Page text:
Take the 2-minute tour ×
Stack Overflow is a question and answer site for professional and enthusiast programmers. It's 100% free, no registration required.

I'm big newbie to Prolog and I'm trying to write simple generator which finds the integers below 5.

gen(0).
gen(X):- X<5

When I run the program with gen(X) it only prints X = 0 and prompts me to enter something and when I press enter the '?-' is shown again.

How to make him generate the numbers from zero to five ? I'm using SWI-Prolog. Thanks

share|improve this question

4 Answers 4

up vote 2 down vote accepted

The builtin predicate devoted to enumerate integers is between(Low,High,Num).

Using that you would write gen(X) :- between(0,4,X).

I've reimplemented between in this way

gen(X) :- between_(0, 4, X).

/* between_(I,J,K) is true if K is an integer between I and J inclusive.    */
between_(I,J,I) :- I =< J.
between_(I,J,K) :- I < J, I1 is I+1, between_(I1,J,K).

The interesting part of the question is to understand why the naive implementation with just an argument loops forever...

gen(0).
gen(X) :- gen(Y), X is Y + 1, X < 5.

?- gen(X).
X = 0 ;
X = 1 ;
X = 2 ;
X = 3 ;
X = 4 ;
^CAction (h for help) ? goals
[374,153] 3<5
[374,152] gen(3)
[374,151] gen(_G1013)
[374,150] gen(_G1013)
[374,149] gen(_G1013)
share|improve this answer
    
That's what I'm banging my head now with. I managed to create the one argument gen predicate by my own which is the very same that you've provided. And I have no idea why loops forever when passes the X = 4. –  DTs Aug 24 '12 at 14:21
1  
@DimitarTsonev because it tries further, with 6, and 7, and on and on. To see why, remove the test X<5 for a moment. X<5 just prevents it from reporting the values, and says to keep trying, just like when we press ; at the REPL. –  Will Ness Aug 24 '12 at 14:24
    
I guess I'm missing something very basic. I that case, how to tell him to stop when reaches 5 ? –  DTs Aug 24 '12 at 14:47
1  
I guess that it's impossible to write gen/1 without an auxiliary predicate of arity >= 2. But this sounds so illogical... –  CapelliC Aug 24 '12 at 14:49

What about using the inbuilt function numlist?

?- numlist(0,4,X).
X = [0, 1, 2, 3, 4].
share|improve this answer
    
a list of numbers isn't what's required by Dimitar, at least member(Y,X) should follow... –  CapelliC Aug 24 '12 at 13:35

If you don't want to use between/3 you can write your generator easily using an auxiliary procedure gen/3:

gen(Num):-
  gen(0, 5, Num).

gen(Cur, Top, Cur):- Cur < Top.
gen(Cur, Top, Next):-
  Cur < Top,
  succ(Cur, Cur1),  % or Cur1 is Cur+1
  gen(Cur1, Top, Next).

The auxiliary procedure gen/3 keeps track of the current number generated, and the top number, and binds the third argument with the currently generated number.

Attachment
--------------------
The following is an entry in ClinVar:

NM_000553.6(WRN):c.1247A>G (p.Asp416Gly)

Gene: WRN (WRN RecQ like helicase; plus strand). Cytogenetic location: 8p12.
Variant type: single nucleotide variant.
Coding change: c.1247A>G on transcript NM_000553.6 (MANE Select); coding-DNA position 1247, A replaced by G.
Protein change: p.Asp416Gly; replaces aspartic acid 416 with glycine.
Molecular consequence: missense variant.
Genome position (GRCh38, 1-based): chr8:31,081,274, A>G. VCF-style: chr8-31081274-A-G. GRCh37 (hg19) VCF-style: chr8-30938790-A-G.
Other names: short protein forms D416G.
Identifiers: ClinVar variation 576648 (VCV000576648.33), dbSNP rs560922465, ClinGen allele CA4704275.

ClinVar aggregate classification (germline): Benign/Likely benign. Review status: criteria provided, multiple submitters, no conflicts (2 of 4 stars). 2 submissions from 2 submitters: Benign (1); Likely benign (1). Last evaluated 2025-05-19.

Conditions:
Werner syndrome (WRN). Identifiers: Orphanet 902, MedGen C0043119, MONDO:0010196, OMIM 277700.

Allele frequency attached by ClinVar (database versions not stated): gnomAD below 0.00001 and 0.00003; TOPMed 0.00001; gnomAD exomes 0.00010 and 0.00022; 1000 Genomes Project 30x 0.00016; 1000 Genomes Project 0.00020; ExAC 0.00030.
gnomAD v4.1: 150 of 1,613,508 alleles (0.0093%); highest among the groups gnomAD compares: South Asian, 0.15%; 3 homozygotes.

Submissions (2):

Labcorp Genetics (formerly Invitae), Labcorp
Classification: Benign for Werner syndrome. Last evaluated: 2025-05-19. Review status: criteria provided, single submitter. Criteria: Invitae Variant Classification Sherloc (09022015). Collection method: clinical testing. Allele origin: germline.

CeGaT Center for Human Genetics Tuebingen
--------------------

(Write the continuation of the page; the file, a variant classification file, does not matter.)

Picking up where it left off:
The first clause of gen/3 succeeds, binding the output number with the input number, when the input number is below top.

The second clause increments the current number and recursively calls itself to get the next numbers upon backtracking.

share|improve this answer

well, since gen/1 should generate the integers from 0 to 5 (technically, if it was integers bellow 5 we should produce negatives too) you can just do:

gen(0).
gen(1).
gen(2).
gen(3).
gen(4).
gen(5).

which technically fulfils chack's restrictions xD

for a predicate gen/2 in which the first argument defines the max number we can do:

gen(N,R):-
    N>0,
    R is N-1.
gen(N,R):-
    N>1,
    NN is N-1,
    gen(NN,R).

but this has the advantage of using the first argument. a rephrase of the rules to avoid the first solution would be that we should be able to replace every occurrence of 5 with some other number without changing the rules and the program should still work; we should also add that we cannot use lists (unless they have exactly 1 element) or tupples or basically any term with two variables as argument as well as any kind of encoding (2^X * 3*Y for example). Inspired by the first program:

gen(X):-
    clause(g(_),_) ->
    g(X) ; (generate(5),!, g(X)).

generate(-1):-
    compile_predicates([g/1]).
generate(N):-
    assert(g(N)),
    NN is N-1,
    generate(NN).

compile_predicates/1 is just for the speed improvement; note that if we change the max number we should restart the VM. another option would be to avoid compiling g/1 and add a retract_all(g(_)) before we call generate/1. Of course the obvious problem is that it's not pure prolog since we rely on meta-predicates.

well, with all these restrictions it appears impossible indeed

share|improve this answer

Your Answer

 
discard

By posting your answer, you agree to the privacy policy and terms of service.

Not the answer you're looking for? Browse other questions tagged or ask your own question.